“What are the parts of yourself you are willing to give up in order to be who you wish you were?”
Think about this question. Maybe jot down an answer.
Yoga instructor Hope Allred posed this question to her class in Ogden, Utah last January. Each class participant answered differently, and not just because they would or would not change different things. It was as if each person heard a different question.
In fact, they might as well have. Each of us perceives the world through filters of our predispositions (what we come with) and our experiences (what we learn). An internal model of our personal world builds over time. We form ideas, associations, identities and cultures that influence our perceptions.
To get a quick sense of what happened in Hope’s class, read her question several times and emphasize a different word or phrase each time. For examples:
- What ARE the parts of yourself you are willing to give up in order to be who you wish you were?
- What are the PARTS of yourself you are willing to give up in order to be who you wish you were?
- What are the parts of YOURSELF you are willing to give up in order to be who you wish you were?
Keep going. Take time to emphasize other important words like YOU, WILLING, GIVE UP and WISH. How do your answers to the question change each time?
To add to the complexity, people had unique associations with different aspects of this question. Some thought of physical parts of themselves. Others went elsewhere. One person was looking forward to an impending change. Another was dreading one. Someone had to adapt to a challenge presented by a loved one. Someone else heard the question through the filter of having been pressed to change to suit a parent’s purpose. In Hope’s class, a few of us heard words that weren’t even part of the question – and we answered in ways that were completely surprising.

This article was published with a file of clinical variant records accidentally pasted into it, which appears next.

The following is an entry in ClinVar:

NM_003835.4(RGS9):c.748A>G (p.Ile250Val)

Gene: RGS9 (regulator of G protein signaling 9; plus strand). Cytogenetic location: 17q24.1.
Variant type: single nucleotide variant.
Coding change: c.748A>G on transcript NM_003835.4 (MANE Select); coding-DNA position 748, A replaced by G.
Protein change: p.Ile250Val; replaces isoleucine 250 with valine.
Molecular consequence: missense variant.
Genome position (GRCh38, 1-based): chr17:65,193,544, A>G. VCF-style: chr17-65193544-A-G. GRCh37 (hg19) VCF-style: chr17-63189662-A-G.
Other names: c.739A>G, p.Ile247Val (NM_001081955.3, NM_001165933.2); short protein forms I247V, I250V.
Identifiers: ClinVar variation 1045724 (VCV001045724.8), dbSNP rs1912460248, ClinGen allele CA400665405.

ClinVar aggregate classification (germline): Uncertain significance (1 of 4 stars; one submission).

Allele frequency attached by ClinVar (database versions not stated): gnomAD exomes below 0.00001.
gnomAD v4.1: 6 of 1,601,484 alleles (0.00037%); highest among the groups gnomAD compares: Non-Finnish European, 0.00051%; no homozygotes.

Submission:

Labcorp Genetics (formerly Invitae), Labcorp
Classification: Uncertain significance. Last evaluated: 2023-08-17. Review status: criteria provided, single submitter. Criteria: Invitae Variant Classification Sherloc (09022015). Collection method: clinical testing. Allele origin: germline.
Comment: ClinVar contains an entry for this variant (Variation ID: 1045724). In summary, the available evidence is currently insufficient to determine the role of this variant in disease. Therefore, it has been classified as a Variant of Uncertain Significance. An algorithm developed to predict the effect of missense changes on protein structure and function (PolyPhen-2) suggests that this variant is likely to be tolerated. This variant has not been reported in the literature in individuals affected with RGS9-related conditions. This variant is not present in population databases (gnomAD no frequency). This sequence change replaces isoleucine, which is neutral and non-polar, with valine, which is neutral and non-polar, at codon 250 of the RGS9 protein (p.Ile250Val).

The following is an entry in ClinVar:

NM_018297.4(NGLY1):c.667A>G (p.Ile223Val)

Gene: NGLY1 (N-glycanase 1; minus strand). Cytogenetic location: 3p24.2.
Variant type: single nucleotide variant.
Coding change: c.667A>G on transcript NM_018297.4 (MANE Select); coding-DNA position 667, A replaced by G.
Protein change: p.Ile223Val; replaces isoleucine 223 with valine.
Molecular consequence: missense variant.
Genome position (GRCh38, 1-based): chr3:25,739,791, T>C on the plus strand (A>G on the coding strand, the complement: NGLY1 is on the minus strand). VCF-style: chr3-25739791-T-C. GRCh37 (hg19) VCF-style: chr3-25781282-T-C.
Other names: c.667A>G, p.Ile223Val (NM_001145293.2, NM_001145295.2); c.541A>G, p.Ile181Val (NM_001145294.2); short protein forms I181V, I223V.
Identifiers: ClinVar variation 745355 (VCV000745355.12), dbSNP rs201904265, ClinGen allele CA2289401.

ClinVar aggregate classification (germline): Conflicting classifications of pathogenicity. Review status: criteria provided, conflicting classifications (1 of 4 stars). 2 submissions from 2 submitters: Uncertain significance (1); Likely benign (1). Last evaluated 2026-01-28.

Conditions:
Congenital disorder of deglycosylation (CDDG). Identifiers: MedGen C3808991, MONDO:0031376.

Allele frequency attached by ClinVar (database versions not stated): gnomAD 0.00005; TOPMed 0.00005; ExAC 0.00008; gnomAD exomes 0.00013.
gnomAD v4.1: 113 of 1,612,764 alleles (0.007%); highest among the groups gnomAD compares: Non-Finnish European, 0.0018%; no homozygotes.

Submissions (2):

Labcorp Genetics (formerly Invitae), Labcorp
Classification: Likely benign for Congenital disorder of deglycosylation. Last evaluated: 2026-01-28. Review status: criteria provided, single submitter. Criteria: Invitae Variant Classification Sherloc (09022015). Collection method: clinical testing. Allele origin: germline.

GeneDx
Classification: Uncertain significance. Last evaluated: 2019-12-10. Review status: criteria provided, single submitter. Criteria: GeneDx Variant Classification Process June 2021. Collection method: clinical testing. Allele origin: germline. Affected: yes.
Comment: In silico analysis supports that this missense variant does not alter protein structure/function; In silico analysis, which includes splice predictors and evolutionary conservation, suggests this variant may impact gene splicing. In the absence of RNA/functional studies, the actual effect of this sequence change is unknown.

Hope asked the class to assume more and more difficult yoga positions. She carefully drew attention back to the question: what parts of ourselves were we willing to give up in order to be who we wished we were? Caution? Habit? Belief? Disbelief? Fear? More? People in the class began to do things they had not done before, and had not thought they could do.
Making a Change
Before this experience, I had been hoping to make a change. I was examining my approach to the work of diversity, inclusion and equity. I wanted to step outside the boundaries of familiar ways of thinking – and of my own culture. Sometimes, though, it seems the more we need creative time, the harder it is to take it. I also had both excitement and trepidation in facing the unknown, alone. So many habits and patterns of thinking kick in when considering change.
Change is hard. Even if it is eagerly anticipated, it is uncomfortable to take a risk; to let go, do things differently and form new habits. Organizational change may seem different than personal change. Yet both require awareness, careful questioning, preparation and commitment. Both involve human behavior and the workings of the human heart.
Jody Alyn works with organizations that want to bridge gaps, solve complex problems effectively and improve results. Contact
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